If I could, I'd give this book ten stars. I felt similarly about Pillars of Earth. Initially, I thought the story line was a bit too much like a soap opera, with the personal relationships filled with sex and rage. But, the characters take form and are incredibly well-developed as this book relates the lives two and three generations following the main characters in Pillars of the Earth. The politics between church and town are well-woven into the story creating tension and intrigue. The impact of the bubonic plague and the war between England and France bring the history of the times to life in a way that no history book could ever do. There were times that I stayed up way later than I should have because I just couldn't stop listening. The narrator does more than read . . . he acts out the scenes and creates the characters extremely well. My only regret is that I finished this book today. And now what do I do! I'm afraid that anything I choose will pale in comparison.
I have listened or read so many different books that I feel shocked that I have found a book that I wish it could slow down so that I could enjoy the sorrel reality that the author has created. Ken Follett gives you a book that allows you to grow with the characters through the hard and good times. This book has raised the bar and has put in motion a new type of epic story telling. Buy this book and let yourself become enchanted by the drama, fear, love and hate that Ken Follett has created in a story like no other author of this time has.
I've read this book after reading the first one (The Pillars of the Earth). Well, they are almost identical, though I remember that the first one I liked better. Anyway, this one is like a typical Hollywood movie: you watch it, you like it and in one year time you don't even remember what it is about. :-)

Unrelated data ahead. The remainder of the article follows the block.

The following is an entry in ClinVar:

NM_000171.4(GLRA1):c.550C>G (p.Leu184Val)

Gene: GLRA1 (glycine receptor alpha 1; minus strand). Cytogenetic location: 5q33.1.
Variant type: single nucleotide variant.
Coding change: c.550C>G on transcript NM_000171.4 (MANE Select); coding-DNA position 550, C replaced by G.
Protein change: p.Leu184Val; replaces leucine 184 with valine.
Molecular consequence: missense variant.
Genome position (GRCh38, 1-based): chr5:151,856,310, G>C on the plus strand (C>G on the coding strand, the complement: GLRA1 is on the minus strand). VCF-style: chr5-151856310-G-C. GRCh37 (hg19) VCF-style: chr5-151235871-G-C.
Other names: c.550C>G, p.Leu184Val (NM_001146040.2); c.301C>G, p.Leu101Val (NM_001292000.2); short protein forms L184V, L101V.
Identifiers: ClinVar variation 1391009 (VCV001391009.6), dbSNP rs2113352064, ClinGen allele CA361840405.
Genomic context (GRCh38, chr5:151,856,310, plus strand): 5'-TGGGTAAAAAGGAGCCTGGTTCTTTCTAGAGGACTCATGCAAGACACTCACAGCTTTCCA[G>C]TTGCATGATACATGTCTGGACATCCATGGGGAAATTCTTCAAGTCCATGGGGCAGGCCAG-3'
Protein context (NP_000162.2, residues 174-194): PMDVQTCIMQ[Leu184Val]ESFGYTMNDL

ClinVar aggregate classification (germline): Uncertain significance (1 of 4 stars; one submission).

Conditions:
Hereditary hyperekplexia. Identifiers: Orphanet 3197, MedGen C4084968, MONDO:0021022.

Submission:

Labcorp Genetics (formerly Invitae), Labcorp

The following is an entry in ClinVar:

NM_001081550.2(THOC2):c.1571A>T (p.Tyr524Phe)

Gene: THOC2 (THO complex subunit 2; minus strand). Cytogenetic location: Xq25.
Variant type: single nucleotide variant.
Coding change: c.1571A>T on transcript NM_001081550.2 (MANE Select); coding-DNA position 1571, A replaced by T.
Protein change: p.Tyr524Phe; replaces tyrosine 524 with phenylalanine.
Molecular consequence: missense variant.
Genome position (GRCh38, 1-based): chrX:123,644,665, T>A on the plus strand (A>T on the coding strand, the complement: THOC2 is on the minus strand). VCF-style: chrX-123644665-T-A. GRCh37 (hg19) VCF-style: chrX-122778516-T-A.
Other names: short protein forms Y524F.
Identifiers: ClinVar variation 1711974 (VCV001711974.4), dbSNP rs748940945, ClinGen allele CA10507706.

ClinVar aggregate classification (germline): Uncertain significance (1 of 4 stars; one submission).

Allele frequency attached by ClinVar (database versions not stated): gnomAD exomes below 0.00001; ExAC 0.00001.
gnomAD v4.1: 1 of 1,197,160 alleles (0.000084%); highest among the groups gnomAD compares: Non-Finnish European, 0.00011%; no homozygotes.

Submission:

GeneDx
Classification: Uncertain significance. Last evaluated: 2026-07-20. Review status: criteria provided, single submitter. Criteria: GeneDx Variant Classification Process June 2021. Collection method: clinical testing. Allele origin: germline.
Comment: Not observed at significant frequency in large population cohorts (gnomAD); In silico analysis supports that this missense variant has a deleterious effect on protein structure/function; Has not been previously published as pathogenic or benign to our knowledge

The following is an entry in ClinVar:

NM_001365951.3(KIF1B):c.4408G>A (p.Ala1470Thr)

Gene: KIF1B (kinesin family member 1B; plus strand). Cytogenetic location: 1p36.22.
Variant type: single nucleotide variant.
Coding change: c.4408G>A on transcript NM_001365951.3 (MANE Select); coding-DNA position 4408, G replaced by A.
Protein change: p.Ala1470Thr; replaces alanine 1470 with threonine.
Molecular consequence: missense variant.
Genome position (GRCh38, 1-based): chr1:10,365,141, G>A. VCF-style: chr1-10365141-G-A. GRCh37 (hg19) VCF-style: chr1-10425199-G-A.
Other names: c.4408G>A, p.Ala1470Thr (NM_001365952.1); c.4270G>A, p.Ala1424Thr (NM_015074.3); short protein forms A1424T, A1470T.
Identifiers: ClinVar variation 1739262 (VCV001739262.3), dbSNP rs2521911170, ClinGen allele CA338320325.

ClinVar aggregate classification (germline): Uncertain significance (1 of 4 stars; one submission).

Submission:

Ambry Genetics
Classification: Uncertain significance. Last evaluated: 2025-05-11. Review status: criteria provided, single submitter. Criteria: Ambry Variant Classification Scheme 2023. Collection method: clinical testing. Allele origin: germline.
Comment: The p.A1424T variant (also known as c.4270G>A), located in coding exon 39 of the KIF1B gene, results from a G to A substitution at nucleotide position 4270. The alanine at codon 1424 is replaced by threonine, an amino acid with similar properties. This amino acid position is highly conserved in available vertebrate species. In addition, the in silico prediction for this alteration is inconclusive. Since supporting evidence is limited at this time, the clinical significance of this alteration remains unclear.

Generally the story is good but do not take it as a historic novel. It's more like a fantasy. I just cannot imagine all these peasants in medieval England talking and thinking almost like people with college education. On the other hand, Caress's battle for women's rights seem extremely unlikely in 14th century.
I recommend it if you like Hollywood movies and want to read something light.
Its like Follett decided that the first book was so successful that he should write another one just like it--same cardboard characters (with different names), same plots (on a different timeline). The only thing different is that this second book includes the Bubonic Plague and lots more sex. You can tell the author is a "man's man" because of all the endless sexual encounters. Frankly, it got so repetitious that I started to fast fwd through the rapes and the inevitably detailed sexual descriptions. zzzzz.
I loved the masterpiece, Pillars of the Earth and couldnt wait to begin World Without End. I might have been reading the same book, with different names. Pillars was an amazing read that I never wanted to end. World Without End was hard for me to get into, and the similarities led to boredom. I would rather Follet didnt skip all the generations and continued with the characters of Pillars. All in all, I couldnt even finish the book.